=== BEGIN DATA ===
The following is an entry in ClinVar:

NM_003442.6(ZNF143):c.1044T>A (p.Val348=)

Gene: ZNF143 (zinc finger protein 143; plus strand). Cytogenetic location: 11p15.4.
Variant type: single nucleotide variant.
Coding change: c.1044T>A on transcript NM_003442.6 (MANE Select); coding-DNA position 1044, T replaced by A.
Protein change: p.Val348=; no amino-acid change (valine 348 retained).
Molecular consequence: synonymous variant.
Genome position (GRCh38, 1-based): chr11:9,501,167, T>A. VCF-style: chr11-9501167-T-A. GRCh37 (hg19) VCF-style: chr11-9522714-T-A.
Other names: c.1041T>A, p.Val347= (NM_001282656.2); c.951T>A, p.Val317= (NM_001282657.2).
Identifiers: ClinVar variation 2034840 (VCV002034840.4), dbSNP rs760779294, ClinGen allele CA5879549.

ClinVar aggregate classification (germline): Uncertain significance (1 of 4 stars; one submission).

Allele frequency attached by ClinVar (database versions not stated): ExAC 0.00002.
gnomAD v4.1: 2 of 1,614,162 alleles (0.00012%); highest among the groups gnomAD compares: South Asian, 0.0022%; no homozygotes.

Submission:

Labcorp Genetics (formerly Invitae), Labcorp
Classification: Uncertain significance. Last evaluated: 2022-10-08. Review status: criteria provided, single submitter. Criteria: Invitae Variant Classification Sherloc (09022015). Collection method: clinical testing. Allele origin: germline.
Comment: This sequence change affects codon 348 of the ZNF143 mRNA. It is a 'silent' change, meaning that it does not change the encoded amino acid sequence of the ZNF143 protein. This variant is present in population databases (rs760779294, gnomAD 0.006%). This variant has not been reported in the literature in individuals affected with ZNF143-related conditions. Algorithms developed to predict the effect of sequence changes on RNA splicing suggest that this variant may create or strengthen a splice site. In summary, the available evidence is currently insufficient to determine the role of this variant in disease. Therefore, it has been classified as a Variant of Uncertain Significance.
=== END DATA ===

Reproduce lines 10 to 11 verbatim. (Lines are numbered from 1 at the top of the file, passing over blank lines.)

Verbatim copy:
Identifiers: ClinVar variation 2034840 (VCV002034840.4), dbSNP rs760779294, ClinGen allele CA5879549.

ClinVar aggregate classification (germline): Uncertain significance (1 of 4 stars; one submission).